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submitted by John Stathatos on 17.10.2006

John Stathatos: Kythera Municipal Elections, 2006

Voting in Chora primary school for Kythera municipal elections, October 15th 2006. For details of the elections and voting results, please see the "Island News" section of this site.

Photos > Miscellaneous

submitted by Peter Makarthis on 25.04.2016

A harbour view and a new beginning

More than a view of Sydney harbour but a view of the landing place for many Kytherian (and Greek)young men when arriving in Australia to start a new life. Can you imagine how bare it was in 1900 - no bridge, buildings only 5 stories high, steam ships (the Roon) at berth in Circular Quay(beyond the span)and more ships at berth in the piers to right, water taxis, sailing ships.......

Papou did not imagine this scene , he was there.

Peter McCarthy
Kythera to Cafes

Photos > Miscellaneous

submitted by Melanie Scinto on 17.07.2006

Protos siblings

This is an adult portrait of 5 of the 6 children born to Arthur & Constance Protos in Vandergrift,PA,USA. Back row L-R: John,Irene,George
Front row: Angelo & Stamata(Mae)
Missing:Manuel

Photos > Miscellaneous

submitted by KCA Admin on 11.07.2006

Working on the Fatseas archive, July 2006

The record book with, above it, five negative plates in various conditions waiting to be examined and recorded.

Photos > Miscellaneous

submitted by KCA Admin on 11.07.2006

Working on the Fatseas archive, July 2006

The first step: blocks of caked and mud-encrusted negative plates laid out on trestle tables prior to separation and cleaning.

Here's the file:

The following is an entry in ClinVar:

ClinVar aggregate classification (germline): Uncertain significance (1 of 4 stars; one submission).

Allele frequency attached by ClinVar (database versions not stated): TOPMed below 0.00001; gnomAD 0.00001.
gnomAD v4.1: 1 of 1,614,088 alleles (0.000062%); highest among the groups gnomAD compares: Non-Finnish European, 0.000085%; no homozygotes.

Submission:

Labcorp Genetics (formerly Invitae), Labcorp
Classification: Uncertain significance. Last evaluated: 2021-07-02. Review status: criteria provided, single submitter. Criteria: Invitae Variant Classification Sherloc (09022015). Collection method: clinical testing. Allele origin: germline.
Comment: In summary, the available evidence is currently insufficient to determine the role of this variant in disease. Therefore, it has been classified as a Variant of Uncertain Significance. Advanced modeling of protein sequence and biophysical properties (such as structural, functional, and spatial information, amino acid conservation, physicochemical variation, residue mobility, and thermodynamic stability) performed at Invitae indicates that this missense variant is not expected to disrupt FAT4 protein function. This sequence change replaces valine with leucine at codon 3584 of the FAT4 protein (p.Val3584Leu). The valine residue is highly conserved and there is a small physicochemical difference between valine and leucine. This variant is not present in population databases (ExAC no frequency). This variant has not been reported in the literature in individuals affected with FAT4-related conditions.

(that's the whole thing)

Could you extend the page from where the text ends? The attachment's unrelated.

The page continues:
Photos > Miscellaneous

submitted by KCA Admin on 11.07.2006

John Stathatos: Chrysoula Fatseas working on the Fatseas Archive, July 2006

After cleaning, the negative plate is given a serial number and all necessary details, including an estimate of its condition on a scale of 0-4, are meticulously entered in the record book. The plate is then placed in an individual, acid-free four-fold envelope and stored. Later this summer it will be evaluated and checked again, scanned and digitised, and its subject researched before it acquires a permanent record in the photographic archive database.

Photos > Miscellaneous

submitted by KCA Admin on 11.07.2006

John Stathatos: Chrysoula Fatseas working on the Fatseas Archive, July 2006

Chrysoula Fatseas examining the glass negative of a photo taken by here great-uncle Panayotis Fatseas in the 1920s. She has just finished cleaning the plate of accumulated mud, grime and dust.

Photos > Miscellaneous

submitted by KCA Admin on 11.07.2006

John Stathatos: Chrysoula Fatseas working on the Fatseas Archive, July 2006

Chrysoula Fatseas, who is completing a photography degree at the Athens Technical Institute, is fulfilling her practical experience requirement by working on the photographic archive of her great-uncle Panayotis Fatseas. Here she is seen cleaning a glass negative plate.